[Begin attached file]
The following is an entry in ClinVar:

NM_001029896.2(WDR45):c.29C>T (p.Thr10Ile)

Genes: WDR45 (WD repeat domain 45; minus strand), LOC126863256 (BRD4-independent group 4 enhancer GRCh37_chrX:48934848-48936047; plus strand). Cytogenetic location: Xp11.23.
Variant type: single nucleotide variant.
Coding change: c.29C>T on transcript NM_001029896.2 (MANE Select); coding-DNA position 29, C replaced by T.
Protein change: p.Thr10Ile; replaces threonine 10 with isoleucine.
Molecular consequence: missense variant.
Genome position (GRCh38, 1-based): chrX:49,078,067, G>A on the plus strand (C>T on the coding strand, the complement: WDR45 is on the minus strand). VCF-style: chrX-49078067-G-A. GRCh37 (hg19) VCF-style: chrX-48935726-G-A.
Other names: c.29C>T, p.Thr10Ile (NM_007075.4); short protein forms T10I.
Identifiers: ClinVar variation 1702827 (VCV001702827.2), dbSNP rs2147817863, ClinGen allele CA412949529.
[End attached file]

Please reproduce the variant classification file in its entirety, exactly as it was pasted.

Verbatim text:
The following is an entry in ClinVar:

NM_001029896.2(WDR45):c.29C>T (p.Thr10Ile)

Genes: WDR45 (WD repeat domain 45; minus strand), LOC126863256 (BRD4-independent group 4 enhancer GRCh37_chrX:48934848-48936047; plus strand). Cytogenetic location: Xp11.23.
Variant type: single nucleotide variant.
Coding change: c.29C>T on transcript NM_001029896.2 (MANE Select); coding-DNA position 29, C replaced by T.
Protein change: p.Thr10Ile; replaces threonine 10 with isoleucine.
Molecular consequence: missense variant.
Genome position (GRCh38, 1-based): chrX:49,078,067, G>A on the plus strand (C>T on the coding strand, the complement: WDR45 is on the minus strand). VCF-style: chrX-49078067-G-A. GRCh37 (hg19) VCF-style: chrX-48935726-G-A.
Other names: c.29C>T, p.Thr10Ile (NM_007075.4); short protein forms T10I.
Identifiers: ClinVar variation 1702827 (VCV001702827.2), dbSNP rs2147817863, ClinGen allele CA412949529.